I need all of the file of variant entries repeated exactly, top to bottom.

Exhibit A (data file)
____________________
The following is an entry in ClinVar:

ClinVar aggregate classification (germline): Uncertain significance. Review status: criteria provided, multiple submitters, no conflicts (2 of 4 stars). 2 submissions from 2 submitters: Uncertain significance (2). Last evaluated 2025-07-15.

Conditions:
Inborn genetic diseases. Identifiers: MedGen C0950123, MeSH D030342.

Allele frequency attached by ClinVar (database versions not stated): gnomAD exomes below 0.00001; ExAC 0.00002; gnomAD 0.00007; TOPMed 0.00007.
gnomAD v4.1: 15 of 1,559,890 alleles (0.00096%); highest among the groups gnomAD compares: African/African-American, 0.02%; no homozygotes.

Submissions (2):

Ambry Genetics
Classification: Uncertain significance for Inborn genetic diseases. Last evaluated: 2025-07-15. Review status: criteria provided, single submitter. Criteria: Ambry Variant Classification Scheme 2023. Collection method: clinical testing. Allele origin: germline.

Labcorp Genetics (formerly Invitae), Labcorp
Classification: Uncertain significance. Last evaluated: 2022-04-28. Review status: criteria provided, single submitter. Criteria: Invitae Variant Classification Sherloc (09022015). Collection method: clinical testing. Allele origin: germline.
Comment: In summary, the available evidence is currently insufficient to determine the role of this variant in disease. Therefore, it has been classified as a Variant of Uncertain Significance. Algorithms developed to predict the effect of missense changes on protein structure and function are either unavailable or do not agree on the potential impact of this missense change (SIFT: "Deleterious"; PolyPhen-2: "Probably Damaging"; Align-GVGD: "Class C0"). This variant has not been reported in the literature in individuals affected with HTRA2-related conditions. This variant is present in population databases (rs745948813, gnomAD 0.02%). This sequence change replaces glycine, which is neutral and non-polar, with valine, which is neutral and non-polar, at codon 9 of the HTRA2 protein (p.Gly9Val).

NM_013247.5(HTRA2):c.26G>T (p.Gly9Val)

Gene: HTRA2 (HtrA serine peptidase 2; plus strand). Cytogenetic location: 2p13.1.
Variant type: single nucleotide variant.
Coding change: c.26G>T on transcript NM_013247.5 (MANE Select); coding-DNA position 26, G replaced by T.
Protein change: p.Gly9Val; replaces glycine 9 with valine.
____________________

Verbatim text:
The following is an entry in ClinVar:

ClinVar aggregate classification (germline): Uncertain significance. Review status: criteria provided, multiple submitters, no conflicts (2 of 4 stars). 2 submissions from 2 submitters: Uncertain significance (2). Last evaluated 2025-07-15.

Conditions:
Inborn genetic diseases. Identifiers: MedGen C0950123, MeSH D030342.

Allele frequency attached by ClinVar (database versions not stated): gnomAD exomes below 0.00001; ExAC 0.00002; gnomAD 0.00007; TOPMed 0.00007.
gnomAD v4.1: 15 of 1,559,890 alleles (0.00096%); highest among the groups gnomAD compares: African/African-American, 0.02%; no homozygotes.

Submissions (2):

Ambry Genetics
Classification: Uncertain significance for Inborn genetic diseases. Last evaluated: 2025-07-15. Review status: criteria provided, single submitter. Criteria: Ambry Variant Classification Scheme 2023. Collection method: clinical testing. Allele origin: germline.

Labcorp Genetics (formerly Invitae), Labcorp
Classification: Uncertain significance. Last evaluated: 2022-04-28. Review status: criteria provided, single submitter. Criteria: Invitae Variant Classification Sherloc (09022015). Collection method: clinical testing. Allele origin: germline.
Comment: In summary, the available evidence is currently insufficient to determine the role of this variant in disease. Therefore, it has been classified as a Variant of Uncertain Significance. Algorithms developed to predict the effect of missense changes on protein structure and function are either unavailable or do not agree on the potential impact of this missense change (SIFT: "Deleterious"; PolyPhen-2: "Probably Damaging"; Align-GVGD: "Class C0"). This variant has not been reported in the literature in individuals affected with HTRA2-related conditions. This variant is present in population databases (rs745948813, gnomAD 0.02%). This sequence change replaces glycine, which is neutral and non-polar, with valine, which is neutral and non-polar, at codon 9 of the HTRA2 protein (p.Gly9Val).

NM_013247.5(HTRA2):c.26G>T (p.Gly9Val)

Gene: HTRA2 (HtrA serine peptidase 2; plus strand). Cytogenetic location: 2p13.1.
Variant type: single nucleotide variant.
Coding change: c.26G>T on transcript NM_013247.5 (MANE Select); coding-DNA position 26, G replaced by T.
Protein change: p.Gly9Val; replaces glycine 9 with valine.